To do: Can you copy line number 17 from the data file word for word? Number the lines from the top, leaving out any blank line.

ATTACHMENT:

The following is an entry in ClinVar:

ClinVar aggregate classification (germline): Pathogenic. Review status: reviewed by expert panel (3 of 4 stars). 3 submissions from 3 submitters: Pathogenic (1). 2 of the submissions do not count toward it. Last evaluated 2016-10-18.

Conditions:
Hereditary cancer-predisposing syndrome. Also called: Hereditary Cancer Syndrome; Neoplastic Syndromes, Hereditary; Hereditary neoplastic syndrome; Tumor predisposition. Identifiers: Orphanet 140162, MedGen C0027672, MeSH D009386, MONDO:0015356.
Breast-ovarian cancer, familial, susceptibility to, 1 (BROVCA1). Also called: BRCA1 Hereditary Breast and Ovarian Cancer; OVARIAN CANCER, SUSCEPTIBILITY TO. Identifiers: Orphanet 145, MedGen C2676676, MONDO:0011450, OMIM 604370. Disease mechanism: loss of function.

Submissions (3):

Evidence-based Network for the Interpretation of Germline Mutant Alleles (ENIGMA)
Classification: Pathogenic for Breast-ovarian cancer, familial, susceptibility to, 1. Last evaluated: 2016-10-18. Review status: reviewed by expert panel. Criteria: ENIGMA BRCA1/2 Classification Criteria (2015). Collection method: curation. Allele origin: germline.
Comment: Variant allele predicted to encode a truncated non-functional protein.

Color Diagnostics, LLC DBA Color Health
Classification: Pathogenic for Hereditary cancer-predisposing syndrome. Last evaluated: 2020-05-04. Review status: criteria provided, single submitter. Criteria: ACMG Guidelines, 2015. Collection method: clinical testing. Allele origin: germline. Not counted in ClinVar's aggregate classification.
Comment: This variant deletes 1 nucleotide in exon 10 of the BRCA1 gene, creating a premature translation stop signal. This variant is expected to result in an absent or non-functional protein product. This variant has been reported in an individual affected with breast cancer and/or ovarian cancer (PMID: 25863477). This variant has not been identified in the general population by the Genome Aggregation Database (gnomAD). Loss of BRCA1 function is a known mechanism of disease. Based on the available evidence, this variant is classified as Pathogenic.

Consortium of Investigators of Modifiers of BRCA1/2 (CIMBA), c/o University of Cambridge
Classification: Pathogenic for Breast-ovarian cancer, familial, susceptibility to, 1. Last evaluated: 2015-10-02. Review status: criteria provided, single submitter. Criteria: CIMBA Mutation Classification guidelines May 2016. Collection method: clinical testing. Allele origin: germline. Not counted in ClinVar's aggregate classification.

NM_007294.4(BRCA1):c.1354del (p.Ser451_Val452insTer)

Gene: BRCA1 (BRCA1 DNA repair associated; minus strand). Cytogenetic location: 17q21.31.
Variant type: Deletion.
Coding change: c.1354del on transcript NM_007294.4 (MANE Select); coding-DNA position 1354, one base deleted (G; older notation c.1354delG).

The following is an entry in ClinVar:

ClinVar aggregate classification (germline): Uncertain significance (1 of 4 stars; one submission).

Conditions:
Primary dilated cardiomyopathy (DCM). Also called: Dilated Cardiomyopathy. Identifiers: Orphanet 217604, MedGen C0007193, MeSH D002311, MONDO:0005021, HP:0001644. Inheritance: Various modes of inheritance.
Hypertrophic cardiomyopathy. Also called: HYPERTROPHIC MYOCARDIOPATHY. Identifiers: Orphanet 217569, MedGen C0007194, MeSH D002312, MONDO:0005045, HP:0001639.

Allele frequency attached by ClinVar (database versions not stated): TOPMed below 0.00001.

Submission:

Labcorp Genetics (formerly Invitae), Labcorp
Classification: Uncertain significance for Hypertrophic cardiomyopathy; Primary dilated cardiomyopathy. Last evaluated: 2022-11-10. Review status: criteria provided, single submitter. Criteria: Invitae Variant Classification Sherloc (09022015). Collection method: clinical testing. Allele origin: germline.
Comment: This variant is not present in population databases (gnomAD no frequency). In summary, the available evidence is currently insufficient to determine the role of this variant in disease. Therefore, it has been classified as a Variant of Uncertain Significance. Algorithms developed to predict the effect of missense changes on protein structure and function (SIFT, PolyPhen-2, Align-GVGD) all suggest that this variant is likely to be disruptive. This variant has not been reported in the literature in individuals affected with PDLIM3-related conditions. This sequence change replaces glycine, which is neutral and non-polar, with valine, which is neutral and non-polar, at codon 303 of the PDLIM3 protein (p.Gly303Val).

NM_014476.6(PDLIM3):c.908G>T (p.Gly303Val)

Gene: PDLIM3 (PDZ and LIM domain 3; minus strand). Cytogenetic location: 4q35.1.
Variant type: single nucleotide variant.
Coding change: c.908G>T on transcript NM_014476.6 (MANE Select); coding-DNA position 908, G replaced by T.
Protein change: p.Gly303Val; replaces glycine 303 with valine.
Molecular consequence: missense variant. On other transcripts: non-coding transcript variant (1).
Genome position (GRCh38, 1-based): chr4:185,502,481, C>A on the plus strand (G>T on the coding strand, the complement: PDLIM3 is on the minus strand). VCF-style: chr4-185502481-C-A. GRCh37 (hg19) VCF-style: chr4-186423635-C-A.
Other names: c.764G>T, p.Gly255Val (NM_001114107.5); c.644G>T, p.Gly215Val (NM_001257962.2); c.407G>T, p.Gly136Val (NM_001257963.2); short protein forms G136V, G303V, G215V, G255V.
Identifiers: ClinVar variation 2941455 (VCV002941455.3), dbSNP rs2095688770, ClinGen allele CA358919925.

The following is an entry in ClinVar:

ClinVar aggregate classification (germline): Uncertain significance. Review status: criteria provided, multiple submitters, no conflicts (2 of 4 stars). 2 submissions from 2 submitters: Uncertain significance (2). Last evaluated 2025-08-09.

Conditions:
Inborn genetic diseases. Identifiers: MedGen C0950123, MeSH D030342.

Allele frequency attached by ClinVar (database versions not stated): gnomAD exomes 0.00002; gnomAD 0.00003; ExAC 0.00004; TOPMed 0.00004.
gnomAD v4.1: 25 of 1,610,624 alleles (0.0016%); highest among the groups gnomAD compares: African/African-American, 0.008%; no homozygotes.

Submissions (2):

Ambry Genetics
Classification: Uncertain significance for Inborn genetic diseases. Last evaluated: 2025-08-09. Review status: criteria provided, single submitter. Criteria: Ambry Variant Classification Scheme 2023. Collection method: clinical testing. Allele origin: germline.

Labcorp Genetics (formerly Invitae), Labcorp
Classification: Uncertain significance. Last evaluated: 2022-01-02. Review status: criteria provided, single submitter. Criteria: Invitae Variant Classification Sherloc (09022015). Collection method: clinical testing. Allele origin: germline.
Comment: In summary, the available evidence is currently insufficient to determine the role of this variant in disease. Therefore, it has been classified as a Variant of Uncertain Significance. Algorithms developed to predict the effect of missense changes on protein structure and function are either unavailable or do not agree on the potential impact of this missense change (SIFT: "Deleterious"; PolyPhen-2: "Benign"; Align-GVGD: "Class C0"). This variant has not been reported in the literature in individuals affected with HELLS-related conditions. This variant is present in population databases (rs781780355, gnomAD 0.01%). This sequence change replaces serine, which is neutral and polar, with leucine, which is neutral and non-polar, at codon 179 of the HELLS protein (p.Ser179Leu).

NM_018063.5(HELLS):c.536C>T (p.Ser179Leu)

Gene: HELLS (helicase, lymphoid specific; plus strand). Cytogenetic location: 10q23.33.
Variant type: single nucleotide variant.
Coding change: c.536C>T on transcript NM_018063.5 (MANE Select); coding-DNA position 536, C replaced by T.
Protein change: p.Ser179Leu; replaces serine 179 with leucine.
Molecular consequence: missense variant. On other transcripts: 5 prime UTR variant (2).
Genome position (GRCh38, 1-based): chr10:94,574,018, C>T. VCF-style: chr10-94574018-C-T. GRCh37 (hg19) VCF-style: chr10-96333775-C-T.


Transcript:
Variant type: Deletion.